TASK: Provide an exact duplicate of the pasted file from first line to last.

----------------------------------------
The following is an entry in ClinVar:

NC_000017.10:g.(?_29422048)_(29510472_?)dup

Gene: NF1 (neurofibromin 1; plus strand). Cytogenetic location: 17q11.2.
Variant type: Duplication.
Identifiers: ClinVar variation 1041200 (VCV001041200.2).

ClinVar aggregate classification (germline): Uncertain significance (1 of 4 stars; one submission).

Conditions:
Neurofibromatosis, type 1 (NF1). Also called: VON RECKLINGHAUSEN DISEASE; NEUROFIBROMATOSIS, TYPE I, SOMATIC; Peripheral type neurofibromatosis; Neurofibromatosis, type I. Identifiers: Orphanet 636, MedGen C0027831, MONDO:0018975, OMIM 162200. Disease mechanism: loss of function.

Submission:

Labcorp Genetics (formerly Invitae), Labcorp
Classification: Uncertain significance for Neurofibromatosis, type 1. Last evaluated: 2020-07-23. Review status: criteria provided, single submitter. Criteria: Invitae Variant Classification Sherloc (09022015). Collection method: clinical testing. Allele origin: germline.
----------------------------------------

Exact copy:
The following is an entry in ClinVar:

NC_000017.10:g.(?_29422048)_(29510472_?)dup

Gene: NF1 (neurofibromin 1; plus strand). Cytogenetic location: 17q11.2.
Variant type: Duplication.
Identifiers: ClinVar variation 1041200 (VCV001041200.2).

ClinVar aggregate classification (germline): Uncertain significance (1 of 4 stars; one submission).

Conditions:
Neurofibromatosis, type 1 (NF1). Also called: VON RECKLINGHAUSEN DISEASE; NEUROFIBROMATOSIS, TYPE I, SOMATIC; Peripheral type neurofibromatosis; Neurofibromatosis, type I. Identifiers: Orphanet 636, MedGen C0027831, MONDO:0018975, OMIM 162200. Disease mechanism: loss of function.

Submission:

Labcorp Genetics (formerly Invitae), Labcorp
Classification: Uncertain significance for Neurofibromatosis, type 1. Last evaluated: 2020-07-23. Review status: criteria provided, single submitter. Criteria: Invitae Variant Classification Sherloc (09022015). Collection method: clinical testing. Allele origin: germline.